Despite not having been back to Denmark for 13 years… Denmark and Danish culture does live through me in precarious ways, such as Danish being the first language which I learnt to read and write in, despite speaking fluent English. I was four years old when my parents fled into exile to Denmark with us in 1978.
I hold on to certain Danish traditions as these define part of a life I no longer have access to. This does not in any way mean that I ever identified myself as ‘purely’ Danish. I identified as both South African and Danish…yet, returning ‘home’ to what was meant to be a free South Africa, proved to be a struggle betrayed, in which my South African Indian heritage and exile in Denmark continues to be questioned on grounds of not being ‘black enough’, ‘being too white’ as well as not being a ‘real Indian’ and not being a ‘proper Indian girl’ (whatever that may mean).
These colonial legacies still continue in our lives today especially with regards to citizenship and belonging. Being born during Apartheid from slave indentured Indian labourers and forced into exile, means that our lives have, from the beginning, been situated around citizenship and belonging. In the present time and currently trying to renew our Danish passports, we are faced with drawn out processes, which points to a possible denial of Danish citizenship due to the racists policies in DK around foreign policy, ethnicity and belonging, hinged on racism nonetheless.
I do not believe it is a coincidence that I still receive Danish demands that I pay tax! Concerning labour, I recall how impossible it was to be granted a job-interview when using my own name, but if I used my x-husbands last name (Jensen) I would make it as far as the interview until the presence of my black body would generally elicit a polite ‘we will get back to you’. It is difficult not to draw parallels between the ways that the black body is made illegitimate; made homeless, denied value appropriated and consumed by colonial and state violence.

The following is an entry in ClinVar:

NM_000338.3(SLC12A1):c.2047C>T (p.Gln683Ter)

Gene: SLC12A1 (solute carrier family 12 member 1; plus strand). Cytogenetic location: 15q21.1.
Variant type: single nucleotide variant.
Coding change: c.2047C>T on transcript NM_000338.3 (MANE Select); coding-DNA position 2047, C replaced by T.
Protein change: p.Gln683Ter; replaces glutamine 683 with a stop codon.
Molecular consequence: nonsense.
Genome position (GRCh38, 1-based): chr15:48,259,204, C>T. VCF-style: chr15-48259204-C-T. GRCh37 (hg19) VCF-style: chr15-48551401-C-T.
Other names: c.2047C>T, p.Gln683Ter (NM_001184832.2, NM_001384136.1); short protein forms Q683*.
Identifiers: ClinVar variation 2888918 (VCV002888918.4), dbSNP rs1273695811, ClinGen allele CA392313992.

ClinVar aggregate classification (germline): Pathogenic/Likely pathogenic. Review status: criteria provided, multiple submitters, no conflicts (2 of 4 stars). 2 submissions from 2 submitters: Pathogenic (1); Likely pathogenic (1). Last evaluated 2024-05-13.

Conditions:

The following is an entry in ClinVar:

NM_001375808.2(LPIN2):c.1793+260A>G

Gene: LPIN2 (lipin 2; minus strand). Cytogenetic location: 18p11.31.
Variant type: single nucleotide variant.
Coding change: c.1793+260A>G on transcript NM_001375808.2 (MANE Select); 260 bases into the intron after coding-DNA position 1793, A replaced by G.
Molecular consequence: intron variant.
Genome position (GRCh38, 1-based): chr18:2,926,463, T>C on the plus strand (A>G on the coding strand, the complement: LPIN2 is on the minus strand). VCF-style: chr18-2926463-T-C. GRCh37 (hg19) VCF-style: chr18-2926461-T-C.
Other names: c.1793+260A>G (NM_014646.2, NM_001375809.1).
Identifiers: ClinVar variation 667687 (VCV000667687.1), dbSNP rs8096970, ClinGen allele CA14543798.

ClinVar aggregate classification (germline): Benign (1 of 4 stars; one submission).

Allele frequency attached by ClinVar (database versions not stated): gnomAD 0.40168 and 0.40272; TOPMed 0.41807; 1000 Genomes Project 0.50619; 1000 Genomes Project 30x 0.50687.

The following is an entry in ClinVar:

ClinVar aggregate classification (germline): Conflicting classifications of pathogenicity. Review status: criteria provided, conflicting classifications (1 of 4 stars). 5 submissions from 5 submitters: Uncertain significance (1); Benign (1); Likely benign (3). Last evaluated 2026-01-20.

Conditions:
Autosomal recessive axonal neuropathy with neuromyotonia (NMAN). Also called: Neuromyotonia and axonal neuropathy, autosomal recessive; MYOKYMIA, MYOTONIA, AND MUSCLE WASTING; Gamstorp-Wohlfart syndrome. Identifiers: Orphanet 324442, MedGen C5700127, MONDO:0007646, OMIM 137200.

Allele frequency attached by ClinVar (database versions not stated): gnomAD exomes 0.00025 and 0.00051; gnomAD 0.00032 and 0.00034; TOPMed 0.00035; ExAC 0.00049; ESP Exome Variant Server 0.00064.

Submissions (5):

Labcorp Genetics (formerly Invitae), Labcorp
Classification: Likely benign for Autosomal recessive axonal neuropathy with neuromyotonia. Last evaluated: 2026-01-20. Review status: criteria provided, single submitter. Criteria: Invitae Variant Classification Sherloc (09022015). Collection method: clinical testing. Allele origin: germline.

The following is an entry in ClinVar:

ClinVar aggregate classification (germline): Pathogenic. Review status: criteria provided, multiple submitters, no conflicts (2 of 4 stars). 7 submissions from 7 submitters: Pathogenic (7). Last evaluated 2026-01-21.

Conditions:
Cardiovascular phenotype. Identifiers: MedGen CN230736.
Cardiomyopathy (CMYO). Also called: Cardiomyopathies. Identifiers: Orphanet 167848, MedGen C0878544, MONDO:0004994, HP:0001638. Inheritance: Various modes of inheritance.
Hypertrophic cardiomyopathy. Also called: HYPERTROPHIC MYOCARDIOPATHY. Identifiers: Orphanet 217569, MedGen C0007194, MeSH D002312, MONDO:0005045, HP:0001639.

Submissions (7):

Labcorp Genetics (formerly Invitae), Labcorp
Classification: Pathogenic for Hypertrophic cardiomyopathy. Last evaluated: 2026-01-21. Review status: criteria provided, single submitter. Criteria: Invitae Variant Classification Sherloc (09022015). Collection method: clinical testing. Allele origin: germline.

Not long ago I attended Bonaventure de Sousa presentation where he spoke at length about the function of labour laws in the colonies, (which differed significantly from labour laws in the metropolis of the empire) as part of the penal state’s administration, was to legislate a criminalization of the colonized. The function of the labour institution in the colony and in empire was and continues to be governed by violence across different institutions that maintain and reproduce colonisation; such as the institutionalisation of the military, medical establishment, religion, education and law in which appropriation, legitimacy and accumulation still remains central to a globalized economy….but, it is not as simple as this…because one must take account of that these dialectics of power and race are upheld by people. The currency of whiteness must under all circumstances reproduce itself, especially in the idea of altruism and the white saviour.
I draw on my parents experience as part of the genealogies racism to explain how these have not changed, but become worse. Both my parents were very active in both local and global solidarity; socially and politically and were driving forces in the Danish Anti-Apartheid Movement, as well as in the broader Scandinavian Anti-Apartheid struggle. They actively participated in the Pan-European Peace Movement against US president Ronald Regan’s militarization of Europe in the 1980s and in a range of Anti-Racist activities as well as in broad Anti-Imperialist and solidarity work.